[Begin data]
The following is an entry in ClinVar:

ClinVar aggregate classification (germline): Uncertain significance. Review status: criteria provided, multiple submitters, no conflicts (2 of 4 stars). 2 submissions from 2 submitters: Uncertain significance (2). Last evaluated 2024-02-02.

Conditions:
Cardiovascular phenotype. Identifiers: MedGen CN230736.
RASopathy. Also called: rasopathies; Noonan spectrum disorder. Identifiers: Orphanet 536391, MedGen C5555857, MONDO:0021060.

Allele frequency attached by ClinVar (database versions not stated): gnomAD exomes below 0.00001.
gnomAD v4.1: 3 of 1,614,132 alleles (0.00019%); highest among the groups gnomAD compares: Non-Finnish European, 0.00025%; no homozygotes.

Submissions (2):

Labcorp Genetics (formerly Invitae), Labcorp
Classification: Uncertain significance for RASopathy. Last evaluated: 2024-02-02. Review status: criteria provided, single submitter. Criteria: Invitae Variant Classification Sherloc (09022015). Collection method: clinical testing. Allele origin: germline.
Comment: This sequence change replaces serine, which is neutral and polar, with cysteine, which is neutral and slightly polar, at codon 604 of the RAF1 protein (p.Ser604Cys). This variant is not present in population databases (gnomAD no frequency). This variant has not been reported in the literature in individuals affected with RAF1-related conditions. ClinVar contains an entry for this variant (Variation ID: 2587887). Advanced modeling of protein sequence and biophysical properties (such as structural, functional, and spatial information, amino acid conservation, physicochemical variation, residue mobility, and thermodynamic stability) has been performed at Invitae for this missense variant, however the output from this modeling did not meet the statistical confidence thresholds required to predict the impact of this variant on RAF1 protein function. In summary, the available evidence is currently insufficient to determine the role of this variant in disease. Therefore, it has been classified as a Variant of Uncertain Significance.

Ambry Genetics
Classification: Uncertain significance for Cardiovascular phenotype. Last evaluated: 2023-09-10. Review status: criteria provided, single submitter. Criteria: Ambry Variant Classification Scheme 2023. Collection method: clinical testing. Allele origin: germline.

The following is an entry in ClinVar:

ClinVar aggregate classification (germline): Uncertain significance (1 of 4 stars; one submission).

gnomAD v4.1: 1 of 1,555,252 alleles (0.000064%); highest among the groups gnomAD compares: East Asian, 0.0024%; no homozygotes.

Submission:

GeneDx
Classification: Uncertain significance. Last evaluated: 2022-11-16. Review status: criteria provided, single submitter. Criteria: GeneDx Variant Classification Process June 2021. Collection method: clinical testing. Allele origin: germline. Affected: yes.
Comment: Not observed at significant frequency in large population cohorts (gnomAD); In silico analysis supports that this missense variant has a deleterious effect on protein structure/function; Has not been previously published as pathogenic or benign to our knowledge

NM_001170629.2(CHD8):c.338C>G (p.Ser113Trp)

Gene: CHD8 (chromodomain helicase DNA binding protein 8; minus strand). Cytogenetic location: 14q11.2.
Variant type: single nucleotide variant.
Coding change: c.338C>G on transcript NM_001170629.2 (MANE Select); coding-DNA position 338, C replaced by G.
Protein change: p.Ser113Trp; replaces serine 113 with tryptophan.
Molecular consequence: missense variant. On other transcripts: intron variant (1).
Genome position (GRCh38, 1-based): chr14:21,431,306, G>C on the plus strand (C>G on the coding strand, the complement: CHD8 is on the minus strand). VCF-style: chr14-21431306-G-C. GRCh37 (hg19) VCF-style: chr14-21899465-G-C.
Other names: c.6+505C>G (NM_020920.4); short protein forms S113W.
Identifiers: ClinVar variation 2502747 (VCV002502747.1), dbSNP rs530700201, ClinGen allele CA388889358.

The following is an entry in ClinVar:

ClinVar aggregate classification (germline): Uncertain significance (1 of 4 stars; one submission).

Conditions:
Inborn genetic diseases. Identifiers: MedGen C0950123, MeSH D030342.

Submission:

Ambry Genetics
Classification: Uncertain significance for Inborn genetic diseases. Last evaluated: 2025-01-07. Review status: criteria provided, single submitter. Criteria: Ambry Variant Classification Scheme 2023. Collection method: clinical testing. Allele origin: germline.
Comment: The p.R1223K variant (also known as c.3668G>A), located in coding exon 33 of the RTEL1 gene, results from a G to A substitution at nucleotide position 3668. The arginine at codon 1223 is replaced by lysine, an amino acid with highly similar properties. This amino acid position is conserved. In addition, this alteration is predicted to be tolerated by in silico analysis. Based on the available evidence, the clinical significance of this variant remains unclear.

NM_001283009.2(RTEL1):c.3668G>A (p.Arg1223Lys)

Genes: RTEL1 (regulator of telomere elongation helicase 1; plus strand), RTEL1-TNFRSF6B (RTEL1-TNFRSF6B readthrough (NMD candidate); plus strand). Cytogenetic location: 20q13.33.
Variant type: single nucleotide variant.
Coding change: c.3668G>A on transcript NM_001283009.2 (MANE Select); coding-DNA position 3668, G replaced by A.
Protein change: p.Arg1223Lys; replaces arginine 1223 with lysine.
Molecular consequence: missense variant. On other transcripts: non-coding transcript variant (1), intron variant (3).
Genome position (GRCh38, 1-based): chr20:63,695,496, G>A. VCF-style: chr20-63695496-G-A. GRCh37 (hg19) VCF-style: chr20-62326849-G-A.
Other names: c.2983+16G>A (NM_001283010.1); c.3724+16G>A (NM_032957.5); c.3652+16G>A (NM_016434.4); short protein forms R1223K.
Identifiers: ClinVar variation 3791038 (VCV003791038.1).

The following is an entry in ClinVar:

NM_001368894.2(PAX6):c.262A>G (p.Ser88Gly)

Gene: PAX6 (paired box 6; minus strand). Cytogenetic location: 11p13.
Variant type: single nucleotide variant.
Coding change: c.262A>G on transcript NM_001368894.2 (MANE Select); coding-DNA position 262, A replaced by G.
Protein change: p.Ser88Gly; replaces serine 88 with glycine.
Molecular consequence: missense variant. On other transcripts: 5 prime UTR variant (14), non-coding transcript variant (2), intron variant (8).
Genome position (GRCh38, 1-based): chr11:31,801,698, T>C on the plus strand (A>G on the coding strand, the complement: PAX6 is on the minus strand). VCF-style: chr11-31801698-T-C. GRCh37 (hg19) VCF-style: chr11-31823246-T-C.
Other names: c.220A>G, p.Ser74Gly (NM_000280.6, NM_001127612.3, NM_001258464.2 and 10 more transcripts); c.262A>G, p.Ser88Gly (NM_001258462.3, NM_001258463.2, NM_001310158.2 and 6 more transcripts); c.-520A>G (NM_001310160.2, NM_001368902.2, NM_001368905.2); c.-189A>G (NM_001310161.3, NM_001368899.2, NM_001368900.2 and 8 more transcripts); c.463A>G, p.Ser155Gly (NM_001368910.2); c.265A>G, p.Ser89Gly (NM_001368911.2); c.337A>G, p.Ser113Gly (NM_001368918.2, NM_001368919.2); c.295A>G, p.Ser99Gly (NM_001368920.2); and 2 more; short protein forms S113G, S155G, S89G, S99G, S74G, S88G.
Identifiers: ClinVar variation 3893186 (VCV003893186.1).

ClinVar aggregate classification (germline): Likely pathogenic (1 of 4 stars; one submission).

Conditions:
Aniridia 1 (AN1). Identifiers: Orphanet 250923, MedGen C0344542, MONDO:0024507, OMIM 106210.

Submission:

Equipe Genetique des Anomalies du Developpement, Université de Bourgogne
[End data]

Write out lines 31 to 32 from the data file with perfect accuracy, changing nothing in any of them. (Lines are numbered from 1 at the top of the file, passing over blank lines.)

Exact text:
ClinVar aggregate classification (germline): Uncertain significance (1 of 4 stars; one submission).

Conditions: